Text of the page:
So, does the CD provide any information missing from the printed manual? Does it have any features beyond being a .pdf of the printed manual? Given the printed manual's size, it seems like they could post it on a Web site. It's not that big.
Gee. Maybe someone should post a general source for this CD so that the rest of us could get one. If there's a link to an online source for ordering it, maybe that could go onto one of the Knowledge Base pages so people can get them long after this thread fades into the archives.
I know I'm no fun for pointing out how illegal it is to violate copyright and either buy the illegal copies on Ebay or get illegal copies from someone who bought an illegal copy from Ebay, but... I wrote a book on guitars back in 1982 and collected honest royalties for it. I'd rather do without the CD than violate somebody else's copyright, just to get something cool and spiffy, even though I can probably take good care of the car without it.
1. I've never known a car that didn't use a mechanical oil pump driven by the engine. Simply put, if the engine is running, it needs oil, so it makes sense to make the engine pump the oil. An electric pump would require all the same parts, plus the electric motor, making a more complex system with more parts to fail. You don't want the oil pump to fail.
2. Interesting effect. I could guess, but I'd probably be wrong.
3. Colder is thicker for higher pressure. Yes.
4. While the engine runs, the oil pump takes oil from the oil pan at the bottom of the engine and sprays it into the interior top of the engine. Gravity takes it back down through a series of drain ports in the engine. Viscosity makes the oil stick to metal on the way down and gives it that protective lubrication. The oil also carries some heat with it that is slowly radiated from the aluminum oil pan, though the coolant system handles most of the heat management in the engine.
If oil circulation stops for a few seconds while the engine stops, viscosity holds most of the oil in place, since there's no motion wiping the oil away. There shouldn't be too much wear. Starting a cold engine is worse because the car has sat for hours, days or weeks, giving the oil time to slowly drip down, leaving the metal more thinly coated with oil. It takes a long time for the metal to become totally dry. That's why your owner's manual gives you special instructions for long term storage of the unused car.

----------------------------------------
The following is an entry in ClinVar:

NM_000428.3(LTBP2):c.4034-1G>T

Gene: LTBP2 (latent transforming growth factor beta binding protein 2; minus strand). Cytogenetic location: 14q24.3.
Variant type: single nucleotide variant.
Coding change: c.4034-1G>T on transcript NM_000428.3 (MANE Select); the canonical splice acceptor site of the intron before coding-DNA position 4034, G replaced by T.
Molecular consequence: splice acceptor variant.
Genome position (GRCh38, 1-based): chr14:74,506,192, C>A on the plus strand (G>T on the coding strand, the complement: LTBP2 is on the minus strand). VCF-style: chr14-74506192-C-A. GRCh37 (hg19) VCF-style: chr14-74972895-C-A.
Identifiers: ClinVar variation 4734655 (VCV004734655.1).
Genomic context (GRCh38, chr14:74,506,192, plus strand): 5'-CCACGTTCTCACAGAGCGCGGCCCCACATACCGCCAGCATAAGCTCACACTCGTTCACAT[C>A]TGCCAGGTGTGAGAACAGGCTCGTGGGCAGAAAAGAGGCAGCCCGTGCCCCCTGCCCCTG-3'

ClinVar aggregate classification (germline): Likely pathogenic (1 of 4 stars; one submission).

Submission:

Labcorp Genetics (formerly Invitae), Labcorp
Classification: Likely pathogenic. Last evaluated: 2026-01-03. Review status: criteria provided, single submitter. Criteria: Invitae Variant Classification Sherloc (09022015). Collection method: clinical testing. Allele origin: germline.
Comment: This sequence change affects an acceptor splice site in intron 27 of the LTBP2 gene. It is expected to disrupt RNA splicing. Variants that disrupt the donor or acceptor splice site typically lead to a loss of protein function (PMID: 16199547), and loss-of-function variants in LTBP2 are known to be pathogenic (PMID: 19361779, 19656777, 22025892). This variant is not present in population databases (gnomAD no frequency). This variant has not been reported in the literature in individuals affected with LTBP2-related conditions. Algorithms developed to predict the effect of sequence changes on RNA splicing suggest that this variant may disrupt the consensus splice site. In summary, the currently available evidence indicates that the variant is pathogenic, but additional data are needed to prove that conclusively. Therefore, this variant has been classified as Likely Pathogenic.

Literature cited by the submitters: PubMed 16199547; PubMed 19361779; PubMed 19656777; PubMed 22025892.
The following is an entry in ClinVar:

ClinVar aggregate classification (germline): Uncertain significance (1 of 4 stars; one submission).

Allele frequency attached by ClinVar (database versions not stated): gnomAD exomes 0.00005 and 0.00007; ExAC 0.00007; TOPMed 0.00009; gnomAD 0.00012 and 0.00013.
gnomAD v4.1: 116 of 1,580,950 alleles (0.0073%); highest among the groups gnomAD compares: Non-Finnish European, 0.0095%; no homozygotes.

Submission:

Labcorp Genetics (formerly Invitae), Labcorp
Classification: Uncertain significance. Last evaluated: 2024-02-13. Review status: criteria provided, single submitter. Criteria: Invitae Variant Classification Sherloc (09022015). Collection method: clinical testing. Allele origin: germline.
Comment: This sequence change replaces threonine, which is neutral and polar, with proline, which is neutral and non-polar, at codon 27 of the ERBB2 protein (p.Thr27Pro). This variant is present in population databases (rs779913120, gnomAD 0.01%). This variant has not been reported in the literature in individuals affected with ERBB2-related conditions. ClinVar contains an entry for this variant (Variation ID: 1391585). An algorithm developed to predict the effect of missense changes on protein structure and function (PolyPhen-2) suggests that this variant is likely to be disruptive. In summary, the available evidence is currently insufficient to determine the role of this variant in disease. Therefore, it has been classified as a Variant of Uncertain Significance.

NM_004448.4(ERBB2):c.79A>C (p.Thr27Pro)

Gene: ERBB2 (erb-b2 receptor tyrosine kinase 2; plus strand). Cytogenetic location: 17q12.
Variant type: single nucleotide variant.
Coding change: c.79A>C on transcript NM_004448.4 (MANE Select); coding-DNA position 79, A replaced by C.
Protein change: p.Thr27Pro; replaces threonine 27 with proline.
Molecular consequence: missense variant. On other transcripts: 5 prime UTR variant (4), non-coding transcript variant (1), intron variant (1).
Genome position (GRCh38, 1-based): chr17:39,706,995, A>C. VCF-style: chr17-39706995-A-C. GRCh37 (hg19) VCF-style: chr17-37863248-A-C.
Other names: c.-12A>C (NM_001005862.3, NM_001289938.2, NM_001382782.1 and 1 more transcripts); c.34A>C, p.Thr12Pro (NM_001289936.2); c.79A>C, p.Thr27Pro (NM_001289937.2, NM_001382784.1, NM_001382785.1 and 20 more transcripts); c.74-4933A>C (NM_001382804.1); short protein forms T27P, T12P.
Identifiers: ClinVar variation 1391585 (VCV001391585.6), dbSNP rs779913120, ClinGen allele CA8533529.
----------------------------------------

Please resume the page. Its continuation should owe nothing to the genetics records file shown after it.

Meanwhile, a cold engine is not just closer to being dry. It is also cold. Serious wear happens when you have heat AND lack of lubrication. That's when you ruin an engine. If you don't change your oil and filter and the filter clogs up and the bypass valve fails or the bypass valve passes crud thick enough to clog the drain ports that drip oil from the engine top to bottom, or if oil level gets too low for the oil pump to get enough from the oil pan, or if the oil pump fails... You can pretty much throw the engine away under these conditions. Rings weld themselves to cyllinder walls. Bearings grind away, leaving parts vibrating in a joint that needs to be tight. The vibration loosens bolts. Parts get loose enough to hit other parts. I witnessed a post mortem on a portable generator's engine that died this way. It's not pretty.
In that case, oil starved bearings on the crankshaft wore away, causing the connecting rod to vibrate where it joined the crank shaft. The bolts holding the clamp on the connecting rod came loose. Slop in the connecting rod allowed the end of the connecting rod to hit the cam shaft, snapping it in two. Half of the cam shaft kept moving. The other half stopped. A valve stopped in the open position. It's piston hit the valve and the engine immediately stopped, never to run again. The generator that had pumped water and backed up solar electric power for my house suddenly became an Appalachian lawn sculpture.
And no, it wasn't my fault. While I was away on vacation, kids living in other houses serviced by the water pump ran the generator without checking the oil level. We carried water for about three months before the anticipated installation of underground power lines from The Grid to the other houses serviced by the pump. They didn't want to stick with solar power and we didn't want to pay for another generator we would not ultimately need.
Running water through indoor plumbing is a good thing. You don't fully appreciate this as much as I do.
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